Do you know that 40% of creatives at advertising agencies change jobs each year? 40%! So that great Art Director that you worked with last month may not be there next month. Where did they go? Who took their place?

The average family moves every five years, every three years for those under 30. So for those wedding photographers out there who are interested in developing a long term relationship – the so-called “photographer for life”, you have your work cut out for you as well.

Take the time each week, let’s say Friday mornings from 9:00 am until Noon, to do research and maintenance on your contact list. For prospecting I suggest you do the following:

  1. draw four circles on a piece of paper
  2. in each of the four circles write down the name of one of your top clients
  3. start with one of your circles and write down key aspects about the client such as their industry, their title, who else you met during the project
  4. go to your favorite search engine and start researching for other companies in their industry or associated industries, then the names of people with similar titles at those companies

For example, let’s say that my client was Rick Jackson, the Chief Marketing Officer at VMWare. A quick search on Rick Jackson VMWare and I find in his LinkedIn profile that he was in major marketing roles at Borland and BEA. He has recommended two Borland Marketing people in LinkedIn. I’ll send Rick an email to say hello, mentioning that I saw he used to be at Borland and had recommended a few marketing people there, and I was wondering if he might make a few introductions for me. I also notice that VMWare is owned by EMC, so I will ask Rick if there are other people at some of the other brands within EMC that he could also introduce me to.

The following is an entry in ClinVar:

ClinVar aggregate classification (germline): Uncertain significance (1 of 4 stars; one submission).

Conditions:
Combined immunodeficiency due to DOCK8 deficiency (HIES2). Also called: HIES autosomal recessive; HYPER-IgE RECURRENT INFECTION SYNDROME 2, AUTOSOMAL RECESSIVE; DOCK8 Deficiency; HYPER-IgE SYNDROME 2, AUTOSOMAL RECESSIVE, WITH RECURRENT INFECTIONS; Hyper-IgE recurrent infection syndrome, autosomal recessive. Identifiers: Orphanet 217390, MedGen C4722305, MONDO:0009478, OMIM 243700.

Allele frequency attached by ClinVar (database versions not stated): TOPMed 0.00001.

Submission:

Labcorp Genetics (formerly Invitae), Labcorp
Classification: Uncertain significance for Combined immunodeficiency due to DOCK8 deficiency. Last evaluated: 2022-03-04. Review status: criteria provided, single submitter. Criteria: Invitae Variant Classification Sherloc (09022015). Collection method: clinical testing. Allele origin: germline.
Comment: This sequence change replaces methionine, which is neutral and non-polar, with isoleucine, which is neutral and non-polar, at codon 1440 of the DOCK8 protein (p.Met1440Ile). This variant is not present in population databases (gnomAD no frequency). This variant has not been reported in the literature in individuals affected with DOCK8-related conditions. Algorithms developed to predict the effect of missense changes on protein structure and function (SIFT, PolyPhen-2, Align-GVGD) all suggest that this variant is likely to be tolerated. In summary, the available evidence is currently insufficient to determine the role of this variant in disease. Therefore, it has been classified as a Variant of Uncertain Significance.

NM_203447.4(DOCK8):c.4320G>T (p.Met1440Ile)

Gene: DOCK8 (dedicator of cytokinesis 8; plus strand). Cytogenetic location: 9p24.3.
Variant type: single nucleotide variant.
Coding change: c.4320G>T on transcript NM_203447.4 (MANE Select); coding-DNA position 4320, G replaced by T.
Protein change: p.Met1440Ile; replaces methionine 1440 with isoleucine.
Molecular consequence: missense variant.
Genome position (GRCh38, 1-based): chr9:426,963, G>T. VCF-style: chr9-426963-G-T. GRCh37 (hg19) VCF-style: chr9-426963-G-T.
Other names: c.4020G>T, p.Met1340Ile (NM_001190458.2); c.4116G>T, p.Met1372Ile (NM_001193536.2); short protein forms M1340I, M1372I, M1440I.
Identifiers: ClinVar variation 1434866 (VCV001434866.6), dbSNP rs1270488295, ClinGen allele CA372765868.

Within minutes I have identified prospects that I think I can get introductions to from someone that knows me, likes me and can vouch for my work style and professionalism. Repeat this every Friday for a few hours and I guarantee that your business will thrive.

What is it that you want with your business? Write it down on a pice of paper and put it above your computer. Why? Because success requires discipline and discipline often times is simply remembering what you want.

February 22nd, 2011

Accepting Advisor Advice

Posted by liveBooks

Actively seeking criticism and advice is vital to the successful entrepreneur. As a creative professional the chances are good that you are on your own most of the time when it comes to business decision-making. So what do you do to assure that your decisions are sound, timely and relevant to what is happening around you?

I have been an entrepreneur since I was a kid. Whether syndicating the neighborhood lemonade stands, starting social ventures to help the homeless, or my role here at liveBooks over the past six years, I’ve been leading teams of people toward the successful completion of common goals for most of my life. Ultimately I credit my advisors with a large part of this success. I’ve known some of them for nearly twenty years, which means they have a unique perspective because they can include knowledge of me in our discussions and decisions. Some of my advisors I speak to on a weekly basis with a set day and time, others I talk with every few weeks, while others I may only call on occasion.

Like any relationship, advisor relationships need nurturing and respect if they are to be of true value. Although most of our discussions never have a set agenda I try to prepare for the discussion by reviewing my notes from the last call or meeting and by creating a good question or two that I hope will be the cornerstone of a wonderful conversation. For instance I might ask, “Hey Jim, what type of things have you found to be most effective in staying connected with your customers?” Often times these discussions are the highpoint of my week as I listen intently for what my friend Cory refers to as “nuggets of wisdom’.

So, don’t be afraid to reach out to a person or two and ask if they might be interested in becoming an informal advisor for you and your business. As with building any team think about creating diversity of knowledge, experience and reach. Who do you know that you deeply respect and have found to be insightful and helpful in the past? Simply ask, “Hey Jim, I am putting together an informal group of people that I greatly respect that would be willing to chat with me from time-to-time and act as advisors and mentors for me – it would mean a lot to me if you would consider joining my team.” The worst that can happen is that they decline, but I guarantee they will be honored that you thought of them. Start small, make it simple, and let me hear of your experiences with advisors. As always, I hope you’ll find a little something good in this advice.